by Gary Paulsen
Hatchet Wisdom and Knowledge Quotes
How we cite our quotes: (Chapter.Paragraph)
Vampires, he thought. Apparently they didn't like the deep of night, perhaps because it was too cool, and they couldn't take the direct sunlight. But in that gray time in the morning, when it began to get warm and before the sun was full up and hot—he couldn't believe them. Never, in all the reading, in the movies he had watched on television about the outdoors, never once had they mentioned the mosquitoes or flies. All they ever showed on the naturalist shows was beautiful scenery or animals jumping around having a good time. Nobody ever mentioned mosquitoes and flies. (4.38)
Didn't anyone ever tell Brian to bring bug spray? We guess not. Brian's "experience" of nature—through television and books—turns out to have missed one of the most fundamental, unavoidable realities he meets when experiencing nature directly: mini blood-suckers.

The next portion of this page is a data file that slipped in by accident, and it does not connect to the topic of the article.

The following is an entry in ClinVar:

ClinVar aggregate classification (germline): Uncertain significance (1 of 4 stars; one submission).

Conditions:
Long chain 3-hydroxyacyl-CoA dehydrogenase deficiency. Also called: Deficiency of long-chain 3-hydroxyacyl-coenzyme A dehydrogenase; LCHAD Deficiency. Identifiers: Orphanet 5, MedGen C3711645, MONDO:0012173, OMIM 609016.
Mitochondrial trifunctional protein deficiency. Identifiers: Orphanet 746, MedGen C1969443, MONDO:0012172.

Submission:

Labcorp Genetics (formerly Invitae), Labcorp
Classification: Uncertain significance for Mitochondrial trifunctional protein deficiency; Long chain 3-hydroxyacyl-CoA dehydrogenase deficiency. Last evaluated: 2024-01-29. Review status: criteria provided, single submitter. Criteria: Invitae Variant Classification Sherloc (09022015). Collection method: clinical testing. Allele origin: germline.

The backs of his hands were puffy and his eyes were almost swollen shut from the mosquitoes, and he saw everything through a narrow squint.
Not that there was much to see, he thought, scratching the bites. In front of him lay the lake, blue and deep. (4.40-41)
Brian's first impression of the lake is that there isn't much to see. Not so much, B. His first mistake? Thinking that what's on the surface—what's obvious—is all there is.
What had he read or seen that told him about food in the wilderness? Hadn't there been something? A show, yes, a show on television about air force pilots and some kind of course they took. A survival course. (6.22)
Brian is really dragging up every scrap of knowledge he can to help him survive. Oh, and now you can tell your parents that TV isn't all bad, right? Watching it may even be necessary to your survival. Genius.